'The Mousetrap' Thrills Audiences at The Village Theatre

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Mysterious guest Christopher Wren, played by Quinn Armstrong passes his dark coat, light scarf and felt hat to Monkswell Manor's proprietor Mollie Ralston, played by Hana Lass. Photo by John Pai.
Mysterious guest Christopher Wren, played by Quinn Armstrong passes his dark coat, light scarf and felt hat to Monkswell Manor's proprietor Mollie Ralston, played by Hana Lass. Photo by John Pai.

As a huge mystery buff and an Agatha Christie fan in particular, I eagerly awaited this season’s Village Theatre non-musical offering, The Mousetrap. Christie is one of the mystery genre’s most famous authors and created such well‑loved detectives as Hercule Poirot and Jane Marple. Theaters have been staging The Mousetrap for sixty years making it the longest‑running play in history. If every staging of The Mousetrap were as good as the Village Theatre’s stellar production, the play could easily run for another sixty years. The play itself is tightly plotted, well‑paced, and quite simply above reproach.

The Mousetrap is a classic whodunit. A young couple, Mollie and Giles Ralston (Hana Lass and Richard Nguyen Sloniker), receive their first visitors to their guesthouse, Monkswell Manor. The guests include the shrewish Mrs. Boyle (Ellen McLain), the reserved Miss Casewell (Jennifer Lee Taylor), the retired military man Major Metcalf (R. Hamilton Wright), and the quirky young Christopher Wren (Quinn Armstrong). They are soon joined by a stranded stranger, Mr. Paravicini (David Pichette), as well as police Detective Trotter (Jared Michael Brown) on the hunt for a murderer. When the group becomes snowbound with a possible killer in its midst, tensions mount as suspicions and accusations escalate with no relief in sight. No one is quite whom he or she seems to be, and everyone has something to hide.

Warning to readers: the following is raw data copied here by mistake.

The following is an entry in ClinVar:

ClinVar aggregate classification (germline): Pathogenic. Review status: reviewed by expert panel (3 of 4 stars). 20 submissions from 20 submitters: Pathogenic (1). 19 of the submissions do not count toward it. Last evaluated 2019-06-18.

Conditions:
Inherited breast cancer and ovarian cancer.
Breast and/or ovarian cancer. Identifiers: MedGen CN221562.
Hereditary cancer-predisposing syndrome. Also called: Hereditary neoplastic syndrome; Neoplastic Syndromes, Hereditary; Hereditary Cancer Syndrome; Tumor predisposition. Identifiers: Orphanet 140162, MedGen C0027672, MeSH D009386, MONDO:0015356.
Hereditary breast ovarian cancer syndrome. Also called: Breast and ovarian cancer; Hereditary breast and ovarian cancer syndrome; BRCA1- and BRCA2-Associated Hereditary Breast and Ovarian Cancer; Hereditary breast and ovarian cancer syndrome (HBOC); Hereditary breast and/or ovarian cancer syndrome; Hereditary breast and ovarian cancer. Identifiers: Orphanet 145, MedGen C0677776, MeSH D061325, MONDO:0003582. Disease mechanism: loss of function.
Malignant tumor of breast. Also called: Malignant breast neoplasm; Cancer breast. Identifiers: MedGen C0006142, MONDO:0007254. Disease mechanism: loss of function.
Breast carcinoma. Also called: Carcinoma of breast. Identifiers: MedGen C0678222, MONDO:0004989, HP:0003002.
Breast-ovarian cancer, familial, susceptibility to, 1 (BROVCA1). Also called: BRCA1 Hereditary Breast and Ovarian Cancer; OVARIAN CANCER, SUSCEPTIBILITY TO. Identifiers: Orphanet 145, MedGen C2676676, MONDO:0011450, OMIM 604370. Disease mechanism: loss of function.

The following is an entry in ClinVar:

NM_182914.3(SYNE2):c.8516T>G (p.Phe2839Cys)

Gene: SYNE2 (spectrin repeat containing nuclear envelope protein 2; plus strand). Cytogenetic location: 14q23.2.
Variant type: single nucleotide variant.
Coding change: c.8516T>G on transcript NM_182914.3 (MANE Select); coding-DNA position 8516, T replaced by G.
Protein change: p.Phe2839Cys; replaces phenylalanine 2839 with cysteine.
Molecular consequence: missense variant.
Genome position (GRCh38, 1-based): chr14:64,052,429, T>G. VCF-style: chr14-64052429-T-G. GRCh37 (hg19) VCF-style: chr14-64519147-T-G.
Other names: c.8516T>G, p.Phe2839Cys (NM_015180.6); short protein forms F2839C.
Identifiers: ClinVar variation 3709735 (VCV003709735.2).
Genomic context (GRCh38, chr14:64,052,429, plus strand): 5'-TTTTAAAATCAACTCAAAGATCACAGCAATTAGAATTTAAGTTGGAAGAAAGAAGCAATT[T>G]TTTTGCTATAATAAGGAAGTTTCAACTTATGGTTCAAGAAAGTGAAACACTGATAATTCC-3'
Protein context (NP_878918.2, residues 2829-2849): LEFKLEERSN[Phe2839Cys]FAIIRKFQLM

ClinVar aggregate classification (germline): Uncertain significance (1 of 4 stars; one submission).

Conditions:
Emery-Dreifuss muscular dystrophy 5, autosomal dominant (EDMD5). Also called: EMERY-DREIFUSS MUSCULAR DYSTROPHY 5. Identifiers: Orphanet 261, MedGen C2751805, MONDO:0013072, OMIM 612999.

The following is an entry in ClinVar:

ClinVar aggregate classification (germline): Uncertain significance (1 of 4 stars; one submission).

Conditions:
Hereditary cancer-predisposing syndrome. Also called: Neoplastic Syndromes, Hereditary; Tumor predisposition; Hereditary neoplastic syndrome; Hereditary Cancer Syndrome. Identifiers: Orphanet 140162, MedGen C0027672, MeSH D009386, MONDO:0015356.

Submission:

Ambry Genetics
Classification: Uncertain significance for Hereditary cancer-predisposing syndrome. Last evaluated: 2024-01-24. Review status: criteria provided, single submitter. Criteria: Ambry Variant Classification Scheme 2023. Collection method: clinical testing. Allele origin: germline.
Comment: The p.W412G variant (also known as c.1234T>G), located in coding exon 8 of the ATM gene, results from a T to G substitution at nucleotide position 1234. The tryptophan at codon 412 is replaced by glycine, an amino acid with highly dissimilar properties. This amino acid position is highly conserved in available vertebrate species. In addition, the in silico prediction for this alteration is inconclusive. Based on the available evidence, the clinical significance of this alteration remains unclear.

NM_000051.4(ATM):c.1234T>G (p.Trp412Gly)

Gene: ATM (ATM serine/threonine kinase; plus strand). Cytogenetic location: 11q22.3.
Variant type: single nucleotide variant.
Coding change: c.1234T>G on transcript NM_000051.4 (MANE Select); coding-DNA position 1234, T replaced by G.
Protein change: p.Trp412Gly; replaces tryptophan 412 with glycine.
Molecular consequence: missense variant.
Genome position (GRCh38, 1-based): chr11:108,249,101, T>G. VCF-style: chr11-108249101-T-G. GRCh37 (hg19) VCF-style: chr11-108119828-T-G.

Two things make the Village’s Mousetrap stand out, the acting and the set design. The large cast, comprised of Seattle stage veterans as well as relative up and comers, was superb and without a single weak link. Lass’s performance as the compassionate and tortured Mrs. Ralston was particularly noteworthy. She conveyed humanity and humility all while keeping the play moving along. Armstrong’s portrayal of the peculiar Christopher Wren also stood out. Armstrong was screwball comedic yet emotionally fragile. He pushed the eccentric aspect to the limit but always reeled it back in just when you thought he would go too far, and then he would reveal his vulnerable side to get the audience firmly back in his corner. He completely disappeared into his character and left everything he had on the stage.

Jason Phillips’s set design was a masterpiece. The rich woods, high doors, and stained glass windows perfectly depicted an English countryside manor. Just seeing it would make even the biggest couch potato want to jet off to England to spend a week in a rural guesthouse if it were not filled with murder suspects, lunatics, and disagreeable guests.

Don’t miss this production of The Mousetrap. I cannot recommend it highly enough. The Mousetrap is on stage now at the Village Theatre in Issaquah through February 24, 2013 before moving to the Everett Performing Arts Center where it will run from March 1-24, 2013.

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